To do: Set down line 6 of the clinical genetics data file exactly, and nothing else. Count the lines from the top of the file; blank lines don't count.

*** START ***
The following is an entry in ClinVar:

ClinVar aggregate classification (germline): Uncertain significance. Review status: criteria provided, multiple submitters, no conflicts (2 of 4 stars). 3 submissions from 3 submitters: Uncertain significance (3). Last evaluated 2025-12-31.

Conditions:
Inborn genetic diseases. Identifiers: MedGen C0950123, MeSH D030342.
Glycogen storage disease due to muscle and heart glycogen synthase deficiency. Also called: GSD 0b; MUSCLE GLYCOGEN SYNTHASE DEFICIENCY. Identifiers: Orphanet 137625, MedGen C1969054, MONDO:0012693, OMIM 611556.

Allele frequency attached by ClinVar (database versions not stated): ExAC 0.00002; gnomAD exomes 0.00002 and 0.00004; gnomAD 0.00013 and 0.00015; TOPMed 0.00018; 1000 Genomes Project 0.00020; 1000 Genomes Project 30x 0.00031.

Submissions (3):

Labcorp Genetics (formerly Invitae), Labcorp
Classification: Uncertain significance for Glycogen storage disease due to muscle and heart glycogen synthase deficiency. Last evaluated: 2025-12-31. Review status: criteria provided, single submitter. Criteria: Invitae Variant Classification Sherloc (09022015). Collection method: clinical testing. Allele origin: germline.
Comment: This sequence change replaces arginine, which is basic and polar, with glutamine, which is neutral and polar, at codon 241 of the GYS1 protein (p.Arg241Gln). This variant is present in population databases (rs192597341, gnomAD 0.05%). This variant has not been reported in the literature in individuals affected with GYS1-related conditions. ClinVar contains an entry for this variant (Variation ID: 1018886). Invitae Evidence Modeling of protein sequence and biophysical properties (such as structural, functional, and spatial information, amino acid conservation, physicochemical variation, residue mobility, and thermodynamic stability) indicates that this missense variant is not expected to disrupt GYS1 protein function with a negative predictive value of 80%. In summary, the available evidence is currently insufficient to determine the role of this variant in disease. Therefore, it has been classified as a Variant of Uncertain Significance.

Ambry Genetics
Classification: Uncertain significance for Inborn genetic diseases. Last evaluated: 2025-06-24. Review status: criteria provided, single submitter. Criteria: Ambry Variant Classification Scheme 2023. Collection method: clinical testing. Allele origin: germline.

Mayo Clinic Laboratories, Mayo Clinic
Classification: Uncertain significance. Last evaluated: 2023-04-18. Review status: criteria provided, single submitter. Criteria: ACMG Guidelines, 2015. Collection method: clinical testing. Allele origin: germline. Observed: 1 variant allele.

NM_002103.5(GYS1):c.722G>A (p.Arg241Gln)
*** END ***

Allele frequency attached by ClinVar (database versions not stated): ExAC 0.00002; gnomAD exomes 0.00002 and 0.00004; gnomAD 0.00013 and 0.00015; TOPMed 0.00018; 1000 Genomes Project 0.00020; 1000 Genomes Project 30x 0.00031.